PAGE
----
(6) Constructivists should stress the practical and political consequences of their approach. First, constructivism can help sensitize practitioners to the sometimes crucial role that learning plays in international politics. For example, constructivism can contribute to a better understanding of the role of intersubjective meanings and identities in conflict prevention and resolution. Second, constructivism can make practitioners more sensitive to the functions, practices and discourses of transnational epistemic communities and transnational advocacy networks. Third, constructivism holds the potential to change how practitioners think about security, for example, the idea that people’s identities lie at the root of conflict and peace. Fourth, constructivism can be conducive to a better understanding of the design of international organizations, stressing that design may be a function not only of efficiency (Koremenos et al., 2001) but also of the way the designers intersubjectively interpret the organizations’ purposes and functions. Fifth, constructivism may help produce a new understanding of strategy and strategic relations. For example, insights about ‘communicative rationality’ may be used to reformulate our understanding of conventional and non-conventional strategy. Finally, a critical understanding of the role of socially constructed knowledge in the practical day-to-day construction of social reality–for example, via epistemic communities–may help advance practical and politically oriented understandings of sustainable development, globalization, arms control and human rights.

(7) There are several directions of interdisciplinary research that, if pursued, may help constructivists better to understand how social construction processes work. I am referring mainly to a cross-fertilization between constructivism, on the one hand, and international law (Dezalay and Garth, 1996), social psychology (Johnston, 1995), evolutionary theory (Adler, 1991; Bernstein et al., 2000), cognitive psychology (Wendt, 1999) and complexity theory (Alker, 1999; Hoffmann, 1999), on the other. Because I do not have enough space to refer in detail to these and other areas of collaboration, I will say a few words about the last two areas only.

Cognitive science can help develop constructivism’s micro-foundations. This does not mean reducing constructivism’s micro-foundations to information processing and AI (artificial intelligence), let alone neurons (Lycan, 1999). Cognitive psychology and its connections to analytical philosophy, however, may lead to a better understanding of reasoning processes, human dispositions, expectations, intentional acts, and the relationship between mind and language (Searle, 1995, 1998).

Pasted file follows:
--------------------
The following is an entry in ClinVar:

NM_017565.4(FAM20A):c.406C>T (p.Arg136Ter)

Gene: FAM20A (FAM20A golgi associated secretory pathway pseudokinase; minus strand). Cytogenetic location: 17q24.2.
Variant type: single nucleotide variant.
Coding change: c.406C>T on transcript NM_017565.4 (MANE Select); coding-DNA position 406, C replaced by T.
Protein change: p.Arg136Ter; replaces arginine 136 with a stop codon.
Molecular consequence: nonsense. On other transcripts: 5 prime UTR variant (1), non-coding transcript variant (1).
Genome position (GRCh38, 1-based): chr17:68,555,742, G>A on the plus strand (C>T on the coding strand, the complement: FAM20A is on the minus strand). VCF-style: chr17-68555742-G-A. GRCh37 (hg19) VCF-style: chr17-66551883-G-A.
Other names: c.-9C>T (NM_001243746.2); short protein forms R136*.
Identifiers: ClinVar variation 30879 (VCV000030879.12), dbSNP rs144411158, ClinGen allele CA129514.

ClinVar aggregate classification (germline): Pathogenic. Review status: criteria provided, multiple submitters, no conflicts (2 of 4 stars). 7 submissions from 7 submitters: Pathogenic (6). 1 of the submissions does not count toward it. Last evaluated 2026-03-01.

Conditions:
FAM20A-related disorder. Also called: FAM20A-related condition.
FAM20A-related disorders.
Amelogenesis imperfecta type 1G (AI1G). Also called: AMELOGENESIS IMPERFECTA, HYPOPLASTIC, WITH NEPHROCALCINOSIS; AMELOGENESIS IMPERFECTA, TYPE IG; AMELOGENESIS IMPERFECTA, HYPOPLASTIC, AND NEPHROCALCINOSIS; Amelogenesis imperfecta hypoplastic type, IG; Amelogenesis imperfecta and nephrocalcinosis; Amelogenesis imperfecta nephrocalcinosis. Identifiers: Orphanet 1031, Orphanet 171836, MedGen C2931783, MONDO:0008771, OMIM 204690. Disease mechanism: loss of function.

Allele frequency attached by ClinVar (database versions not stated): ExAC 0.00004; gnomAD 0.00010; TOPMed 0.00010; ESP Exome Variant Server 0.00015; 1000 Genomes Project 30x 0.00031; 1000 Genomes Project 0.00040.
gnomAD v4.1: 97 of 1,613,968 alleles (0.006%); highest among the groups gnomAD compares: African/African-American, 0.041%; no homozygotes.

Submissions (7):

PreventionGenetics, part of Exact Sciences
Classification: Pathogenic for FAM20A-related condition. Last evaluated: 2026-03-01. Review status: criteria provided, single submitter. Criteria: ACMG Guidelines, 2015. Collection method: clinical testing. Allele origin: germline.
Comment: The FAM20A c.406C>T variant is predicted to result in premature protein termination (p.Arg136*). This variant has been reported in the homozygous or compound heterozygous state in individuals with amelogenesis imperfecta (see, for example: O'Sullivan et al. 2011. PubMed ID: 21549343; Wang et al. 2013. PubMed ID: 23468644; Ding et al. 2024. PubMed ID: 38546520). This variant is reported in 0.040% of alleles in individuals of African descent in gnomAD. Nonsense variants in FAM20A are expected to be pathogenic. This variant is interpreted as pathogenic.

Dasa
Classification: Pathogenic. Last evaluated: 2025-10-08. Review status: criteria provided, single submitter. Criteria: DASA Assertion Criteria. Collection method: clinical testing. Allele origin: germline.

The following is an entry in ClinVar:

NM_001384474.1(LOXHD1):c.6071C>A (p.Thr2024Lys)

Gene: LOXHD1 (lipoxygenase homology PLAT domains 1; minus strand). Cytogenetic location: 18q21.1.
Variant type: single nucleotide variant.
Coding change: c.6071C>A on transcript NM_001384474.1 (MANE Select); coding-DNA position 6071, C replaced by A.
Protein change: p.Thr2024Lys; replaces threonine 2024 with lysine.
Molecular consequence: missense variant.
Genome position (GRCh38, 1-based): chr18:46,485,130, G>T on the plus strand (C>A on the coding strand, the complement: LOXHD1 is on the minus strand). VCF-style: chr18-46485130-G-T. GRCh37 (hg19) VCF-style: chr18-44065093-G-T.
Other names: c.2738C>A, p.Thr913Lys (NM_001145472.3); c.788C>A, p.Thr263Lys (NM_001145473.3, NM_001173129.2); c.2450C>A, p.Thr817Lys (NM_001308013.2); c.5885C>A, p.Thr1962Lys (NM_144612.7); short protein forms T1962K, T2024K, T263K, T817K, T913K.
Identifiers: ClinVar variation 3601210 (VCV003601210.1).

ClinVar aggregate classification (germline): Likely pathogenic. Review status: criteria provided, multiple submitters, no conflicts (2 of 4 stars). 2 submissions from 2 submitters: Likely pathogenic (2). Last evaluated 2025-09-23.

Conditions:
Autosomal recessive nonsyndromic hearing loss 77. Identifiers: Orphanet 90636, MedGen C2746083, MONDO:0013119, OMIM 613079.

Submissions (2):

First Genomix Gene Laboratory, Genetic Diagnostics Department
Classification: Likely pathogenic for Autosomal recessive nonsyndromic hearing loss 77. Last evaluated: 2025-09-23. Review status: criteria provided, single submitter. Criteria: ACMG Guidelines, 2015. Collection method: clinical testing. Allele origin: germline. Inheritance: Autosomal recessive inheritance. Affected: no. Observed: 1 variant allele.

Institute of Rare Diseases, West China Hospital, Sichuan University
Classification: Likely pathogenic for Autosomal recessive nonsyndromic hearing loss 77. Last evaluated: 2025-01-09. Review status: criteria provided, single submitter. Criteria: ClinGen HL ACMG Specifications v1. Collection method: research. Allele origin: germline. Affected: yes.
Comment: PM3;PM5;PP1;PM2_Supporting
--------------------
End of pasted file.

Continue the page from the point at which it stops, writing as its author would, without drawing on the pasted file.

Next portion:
Complexity theory raises more difficult issues, if only because it is a relatively new field that still lacks a scientific consensus. Again, I do not suggest reducing social issues to the new kid on the physical and natural sciences’ block. Complexity theory, however, has developed some insights that can be particularly useful to constructivists, for example, about interactions that are interconnected in unanticipated and non-linear ways. Non-linearity is consistent with self-fulfilling and self-defeating prophecies and ‘looping effects.’ The idea that small and basically unpredictable changes can become large social transformations may help shed light on how to study amplification processes, such as the social diffusion of norms. Complexity theory may also illuminate the agent–structure problem. For example, the critique that structuration theory is circular is based on a linear approach to change. From a non-linear perspective, however, the possibility that one variable is ‘involved in causing change in another, while the other variable is similarly involved in causing change in the first’ (Brown, 1995: 7) makes perfect sense.

Constructivism has come a long way. It has become an alternative way of doing IR theory and research and has made a substantial contribution to the IR discipline. Constructivism’s common ground, however–the social construction of knowledge and the construction of social reality–which is often concealed by theoretical differences and debates, can and should be articulated more explicitly, not only through dialogue, but also by convergence around shared academic practices. Moreover, IR constructivism is at a preliminary stage only; much work still remains before it becomes a normal and taken-for-granted way of doing IR theory and research. For this to happen, however, constructivism must manage to bridge, first, metaphysics and social theory on the one hand, and IR theory research and methodology on the other, and then bridge IR theory and practice.